President Obama touches on race in America during anniversary of Bloody Sunday in Selma


The Edmund Pettus Bridge revealed the nature of racism in its most gruesome form. Fifty years after “Blood Sunday,” America’s first Black President made a trip to Selma, Alabama to discuss the progress of race relations while also touching on how the nation must confront ongoing racist attitudes.

“In one afternoon 50 years ago, so much of our turbulent history — the stain of slavery and anguish of civil war; the yoke of segregation and tyranny of Jim Crow; the death of four little girls in Birmingham; and the dream of a Baptist preacher, all that history met on this bridge,” Obama said.

President Obama also touched on the racist attitudes found to be prevalent in the Ferguson Police Department.

“I understood the question; the report’s narrative was sadly familiar.  It evoked the kind of abuse and disregard for citizens that spawned the Civil Rights Movement.  But I rejected the notion that nothing’s changed.  What happened in Ferguson may not be unique, but it’s no longer endemic.  It’s no longer sanctioned by law or by custom.  And before the Civil Rights Movement, it most surely was,” he said.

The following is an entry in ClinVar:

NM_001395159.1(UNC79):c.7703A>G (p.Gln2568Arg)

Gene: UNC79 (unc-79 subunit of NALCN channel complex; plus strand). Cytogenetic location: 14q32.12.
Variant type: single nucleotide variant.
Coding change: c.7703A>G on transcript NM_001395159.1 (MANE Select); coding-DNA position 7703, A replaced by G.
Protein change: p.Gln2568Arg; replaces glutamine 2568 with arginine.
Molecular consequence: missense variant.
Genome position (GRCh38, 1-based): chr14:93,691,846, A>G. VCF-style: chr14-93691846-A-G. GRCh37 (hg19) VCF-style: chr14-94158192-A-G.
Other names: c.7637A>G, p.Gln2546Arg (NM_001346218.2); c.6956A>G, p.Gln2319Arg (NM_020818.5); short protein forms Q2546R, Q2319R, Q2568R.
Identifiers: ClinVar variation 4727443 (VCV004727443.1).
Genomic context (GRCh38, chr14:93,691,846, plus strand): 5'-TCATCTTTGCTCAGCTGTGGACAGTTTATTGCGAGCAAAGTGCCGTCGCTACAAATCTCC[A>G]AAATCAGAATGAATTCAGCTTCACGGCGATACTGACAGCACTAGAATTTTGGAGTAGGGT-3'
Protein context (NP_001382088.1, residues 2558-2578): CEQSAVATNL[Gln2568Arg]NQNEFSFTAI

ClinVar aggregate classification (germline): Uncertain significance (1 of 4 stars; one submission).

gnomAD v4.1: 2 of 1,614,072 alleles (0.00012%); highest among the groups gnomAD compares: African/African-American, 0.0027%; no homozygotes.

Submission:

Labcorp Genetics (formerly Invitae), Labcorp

He also spoke about police brutality and the high incarceration rates of young Black males.

“With such an effort, we can make sure our criminal justice system serves all and not just some,” President Obama said. “Together, we can raise the level of mutual trust that policing is built on –- the idea that police officers are members of the community they risk their lives to protect, and citizens in Ferguson and New York and Cleveland, they just want the same thing young people here marched for 50 years ago -– the protection of the law.  (Applause.)  Together, we can address unfair sentencing and overcrowded prisons, and the stunted circumstances that rob too many boys of the chance to become men, and rob the nation of too many men who could be good dads, and good workers, and good neighbors.”

In closing, President Obama paid homage to those who risked their life and freedom to push for the right to vote.

“We honor those who walked so we could run,” he said.  “We must run so our children soar.  And we will not grow weary.  For we believe in the power of an awesome God, and we believe in this country’s sacred promise.”

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Photos: A.R. Shaw

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